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Teens use Discord servers to make money by spreading malware

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MADRID, June 28 (Portaltic/EP) –

A community of teenage users use the servers of the Discord platform to do this Create, share and distribute malwareincluding ransomware and a mix of data thieves and crypto miners.

Discord hosts a community of young users aged 11-18 looking for something Profit from spreading malware or even prank othersincluding teachers, those trying to hack the computer or players of popular titles, in which case the aim is to steal the accounts.

That’s according to a recent investigation by cybersecurity firm Avast, which analyzed the Discord servers hosting community exchanges, discussion forums, and sales sites to which access is granted various malware builders and toolkits create malicious programs easily.

Joining these types of groups is not free; In some cases, those involved must Buy access to the tool join construction of malware, and in others they can become members payment of a protection fee from 5 to 25 euros for the tool.

“Malware authors provide an affordable and easy way to hack someone and brag about it to your classmatesand even a way to monetize ransomware, crypto mining and selling user data,” Avast malware researcher Jan Holman said in a statement.

The community uses specialized discord servers to spread Malware families like Lunar, Snatch or Rift, following the current trend of Malware as a Service. Malware construction tools are priced differently depending on the type of tool and the duration of access to it.

The types of malware exchanged between teenagers target both minors and adults, with options including Password and private information theft, crypto mining and even ransomware. Other notable features are the Video game account theftthe Delete folders from Fortnite or Minecraft, either repeatedly opening a web browser with adult content.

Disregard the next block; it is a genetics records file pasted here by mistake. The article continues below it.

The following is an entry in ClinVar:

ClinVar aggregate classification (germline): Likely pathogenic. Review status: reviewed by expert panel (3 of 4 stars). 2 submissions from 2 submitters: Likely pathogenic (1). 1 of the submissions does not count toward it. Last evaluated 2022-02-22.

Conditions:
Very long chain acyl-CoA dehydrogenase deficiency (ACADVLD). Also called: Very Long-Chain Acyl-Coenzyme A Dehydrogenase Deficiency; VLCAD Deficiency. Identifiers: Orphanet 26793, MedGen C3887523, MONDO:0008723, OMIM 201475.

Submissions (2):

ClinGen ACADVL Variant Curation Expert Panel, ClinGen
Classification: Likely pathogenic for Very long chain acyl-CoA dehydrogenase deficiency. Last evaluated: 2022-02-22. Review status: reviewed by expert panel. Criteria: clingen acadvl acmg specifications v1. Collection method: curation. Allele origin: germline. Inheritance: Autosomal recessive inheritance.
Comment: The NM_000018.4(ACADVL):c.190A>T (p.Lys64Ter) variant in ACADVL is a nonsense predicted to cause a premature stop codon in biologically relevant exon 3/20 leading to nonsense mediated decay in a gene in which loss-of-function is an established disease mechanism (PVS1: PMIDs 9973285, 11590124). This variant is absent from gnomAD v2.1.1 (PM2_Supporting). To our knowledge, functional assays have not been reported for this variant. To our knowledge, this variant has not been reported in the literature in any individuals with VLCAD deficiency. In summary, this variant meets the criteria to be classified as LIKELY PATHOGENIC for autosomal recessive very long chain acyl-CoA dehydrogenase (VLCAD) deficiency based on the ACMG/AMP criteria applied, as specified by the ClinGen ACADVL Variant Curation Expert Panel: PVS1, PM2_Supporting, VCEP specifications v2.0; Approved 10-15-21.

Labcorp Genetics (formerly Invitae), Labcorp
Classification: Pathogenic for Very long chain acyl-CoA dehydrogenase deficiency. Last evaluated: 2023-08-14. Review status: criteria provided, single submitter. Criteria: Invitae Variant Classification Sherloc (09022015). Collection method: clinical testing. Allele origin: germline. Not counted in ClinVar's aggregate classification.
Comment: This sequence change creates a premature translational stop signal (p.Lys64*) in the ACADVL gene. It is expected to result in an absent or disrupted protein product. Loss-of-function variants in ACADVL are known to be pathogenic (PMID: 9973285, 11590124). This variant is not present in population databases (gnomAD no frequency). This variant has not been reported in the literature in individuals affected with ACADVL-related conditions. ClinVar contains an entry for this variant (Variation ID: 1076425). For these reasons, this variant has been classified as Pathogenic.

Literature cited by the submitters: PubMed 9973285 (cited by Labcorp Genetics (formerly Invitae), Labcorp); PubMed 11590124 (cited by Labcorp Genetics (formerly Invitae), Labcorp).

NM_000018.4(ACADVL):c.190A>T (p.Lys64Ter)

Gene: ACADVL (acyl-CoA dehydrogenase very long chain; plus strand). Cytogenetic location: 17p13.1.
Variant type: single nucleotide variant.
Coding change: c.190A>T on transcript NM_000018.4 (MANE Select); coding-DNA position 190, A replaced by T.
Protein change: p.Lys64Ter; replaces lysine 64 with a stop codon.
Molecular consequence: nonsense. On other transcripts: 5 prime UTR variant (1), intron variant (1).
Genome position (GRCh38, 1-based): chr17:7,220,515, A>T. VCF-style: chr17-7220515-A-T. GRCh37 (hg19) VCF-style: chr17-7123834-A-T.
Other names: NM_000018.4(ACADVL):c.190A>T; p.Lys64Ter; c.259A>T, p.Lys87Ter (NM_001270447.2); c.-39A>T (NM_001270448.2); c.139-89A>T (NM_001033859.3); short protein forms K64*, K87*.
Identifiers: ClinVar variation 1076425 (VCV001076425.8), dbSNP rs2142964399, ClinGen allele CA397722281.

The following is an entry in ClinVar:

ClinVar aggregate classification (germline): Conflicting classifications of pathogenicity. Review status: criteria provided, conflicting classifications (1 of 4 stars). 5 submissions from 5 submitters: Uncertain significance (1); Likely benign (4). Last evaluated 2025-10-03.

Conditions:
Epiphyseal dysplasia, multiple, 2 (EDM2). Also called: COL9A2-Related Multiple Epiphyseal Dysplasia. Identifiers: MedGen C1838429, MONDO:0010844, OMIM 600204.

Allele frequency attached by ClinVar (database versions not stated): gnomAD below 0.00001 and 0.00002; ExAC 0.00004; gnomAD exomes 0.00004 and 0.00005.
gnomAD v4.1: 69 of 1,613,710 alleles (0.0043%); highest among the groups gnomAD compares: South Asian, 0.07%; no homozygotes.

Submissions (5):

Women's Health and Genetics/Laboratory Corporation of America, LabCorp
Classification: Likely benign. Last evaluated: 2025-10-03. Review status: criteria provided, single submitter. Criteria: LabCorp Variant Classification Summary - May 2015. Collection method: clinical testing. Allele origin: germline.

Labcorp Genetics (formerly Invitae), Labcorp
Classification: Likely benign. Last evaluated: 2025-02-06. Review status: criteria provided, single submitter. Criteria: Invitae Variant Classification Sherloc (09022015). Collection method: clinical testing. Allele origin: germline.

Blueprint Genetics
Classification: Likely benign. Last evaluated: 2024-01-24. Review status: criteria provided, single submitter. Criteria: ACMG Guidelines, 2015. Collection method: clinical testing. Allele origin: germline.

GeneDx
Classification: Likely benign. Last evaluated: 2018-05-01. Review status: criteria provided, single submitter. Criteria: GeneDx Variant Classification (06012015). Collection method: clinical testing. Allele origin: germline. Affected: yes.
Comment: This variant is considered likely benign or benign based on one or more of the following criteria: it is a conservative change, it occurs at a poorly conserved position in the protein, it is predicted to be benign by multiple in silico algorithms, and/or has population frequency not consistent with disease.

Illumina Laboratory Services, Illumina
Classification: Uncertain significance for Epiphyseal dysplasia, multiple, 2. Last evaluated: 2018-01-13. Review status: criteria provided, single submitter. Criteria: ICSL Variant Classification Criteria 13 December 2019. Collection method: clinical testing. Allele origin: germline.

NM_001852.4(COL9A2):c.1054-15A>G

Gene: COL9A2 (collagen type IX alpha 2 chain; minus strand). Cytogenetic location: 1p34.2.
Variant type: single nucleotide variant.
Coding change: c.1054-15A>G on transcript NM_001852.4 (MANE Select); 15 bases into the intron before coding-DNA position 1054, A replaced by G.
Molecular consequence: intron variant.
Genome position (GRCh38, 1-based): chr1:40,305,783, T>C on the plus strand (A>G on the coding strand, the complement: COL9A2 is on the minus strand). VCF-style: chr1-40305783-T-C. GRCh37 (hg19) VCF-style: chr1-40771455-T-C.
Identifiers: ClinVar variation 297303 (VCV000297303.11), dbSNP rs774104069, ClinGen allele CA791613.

These are criminal activities, as Holman points out “can have important personal and legal consequences especially when children reveal their identities and those of their families online, or when purchased malware actually infects teenagers’ computers, leaving their families vulnerable. […] Your information, including online accounts and banking information, can be leaked to cyber criminals.”


Research shows that some users Use YouTube to market and distribute the malware sample. Specifically, users on this platform create a video claiming to share information about a cracked game or game cheat they link to.

The URL actually leads to your malware, but to camouflage his evil sidethe creators of the video rely on other members of the community to like and leave positive comments to ensure it is authentic. Sometimes they even warn about the possibility of antiviruses detecting malware, which they call a false positive.

Both Avast and Discord are working to combat this type of community, one with detections designed to protect against probes spreading to servers, and the other by banning the servers associated with those detections.

They also warn that while hacking is viewed as something “good and fun,” as Holman points out, the initial appeal to these communities can become tumultuous. Research also collects fights, instability and harassment between participants, with a competition that Avast describes as “ruthless” and that “can go as far as appropriating someone else’s code base and defaming them.”

Source europapress.es

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